Thoughts On Gaming – And The Game Industry – in Canada

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Image Credit: Business Review Canada (www.businessreviewcanada.ca)

Want to know something that might surprise you about gaming in Canada?

Did you know that 58% of Canadians are gamers? And that a growing number of those gamers are Canadian women? Not only is the Canadian game industry maturing with titles being recognized as art, Canadians are now more educated about the industry and the act of gaming as not just child’s play; it’s a profitable industry that brings in billions of dollars into the country.

But what makes the Canadian game industry so special? Also, what pressing issue is the country’s entertainment industry facing?

PROUDLY MADE IN CANADA

Just like how the clothing store Roots proudly exclaims their Made-in-Canada mantra, Canadian game studios are proud to tell the world that many of the best games come from the great white north. From Triple-A titles to indie breakout hits, many of 2012’s best games were indeed made in Canadian game studios. Currently, there are about 348 studios all over the country.

And guess what? Because the Canadian game industry is burgeoning, about 77% of these game studios are likely to hire recent graduates (from various disciplines) by the end of 2013. So if you’re an industry hopeful, remember to go to school, learn as much as you can, and bring as many skills as you can to the table.

You may be asking yourself, why should I work in the game industry when my job pays well now? Well, the average annual salary of an game company employee is $62,000 per year, compared to the average salary of $29,000 that workers earn in other Canadian industries. But if you’re expecting to be working on big triple-A titles throughout your career, you may be caught off guard; an increasing number of game studios have put their resources into creating games for a growing number of platforms including mobile, casual, indie PC, and indie console games.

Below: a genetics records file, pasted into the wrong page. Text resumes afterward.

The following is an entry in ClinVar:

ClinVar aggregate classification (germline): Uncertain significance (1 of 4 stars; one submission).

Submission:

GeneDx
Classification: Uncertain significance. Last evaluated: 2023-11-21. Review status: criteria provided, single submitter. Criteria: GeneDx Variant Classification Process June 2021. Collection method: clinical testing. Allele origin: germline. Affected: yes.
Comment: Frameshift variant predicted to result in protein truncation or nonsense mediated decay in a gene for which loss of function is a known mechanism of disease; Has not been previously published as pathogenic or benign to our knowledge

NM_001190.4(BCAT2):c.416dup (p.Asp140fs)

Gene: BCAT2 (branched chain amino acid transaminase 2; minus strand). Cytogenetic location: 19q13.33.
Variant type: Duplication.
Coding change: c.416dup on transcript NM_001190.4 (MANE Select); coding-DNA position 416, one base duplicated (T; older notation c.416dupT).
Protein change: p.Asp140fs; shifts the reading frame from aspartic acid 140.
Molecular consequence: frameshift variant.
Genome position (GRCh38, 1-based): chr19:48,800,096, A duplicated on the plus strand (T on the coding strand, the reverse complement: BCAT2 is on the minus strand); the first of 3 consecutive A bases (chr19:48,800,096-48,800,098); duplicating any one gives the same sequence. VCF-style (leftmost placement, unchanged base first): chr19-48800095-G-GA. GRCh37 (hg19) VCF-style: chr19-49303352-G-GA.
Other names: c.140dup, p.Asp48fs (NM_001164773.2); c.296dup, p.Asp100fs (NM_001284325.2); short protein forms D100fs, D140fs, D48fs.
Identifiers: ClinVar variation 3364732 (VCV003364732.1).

CANADIANS ARE WELL-INFORMED OF THE GAME INDUSTRY

The Canadian game industry has seen much of its success from a number of factors, most important being that Canadians are well-informed of the industry, its games, and the people and studios who make them. Case in point: while it took a bit longer to happen, The Canadian Videogame Awards have made great strides in sponsors, partners, and media attention so that great Canadian talent and products are celebrated.

Thanks to the hard work and dedication of the people at Greedy Productions – the cast and crew responsible for Electric Playground and Reviews on the Run – The Canadian Videogame Awards not only celebrates Canadian talent, but shows off the amazing work that Canadians have done on the world videogame stage. There’s a reason why we’re ranked the third biggest in the world.

In addition, the Canadian media is educated and accepts the video game industry as a maturing medium. In Canada you’ll find less sensationalist stories about “Alien Nudity in Mass Effect” or “Violent Games Lead to Brutal Murders” compared to other countries and find more stories like this (The Positive Side of Video Games) and this (Video Game Health?) that educate Canadians of the positive aspects of the industry and how it can help improve lives.

BC GAME INDUSTRY WOES

In the coming years, the Quebec and Ontario game industries are expected to grow by a high percentage compared compared to the BC game industry. Ontario is expected to grow by 21% annually, while Quebec will grow at a close 16%; on the other hand, BC has been stagnant over the last few years, with only an estimated expected growth of 10% (if we’re lucky) in the next few years. In fact, a number of BC-based studios with storied histories and franchises closed down in 2012; many of their former employees finding work out east instead of staying in the province.

So then what does Quebec and Ontario have that BC doesn’t? Well for one, the BC game industry receives some financial help from the BC Government, but those tax credits in place (in BC) are not enough for struggling game companies to remain competitive with studios out east or even in the USA. In their BC Jobs Plan, Premier Christie Clark and government don’t include the almost-always profitable video game, film and TV industries. Why?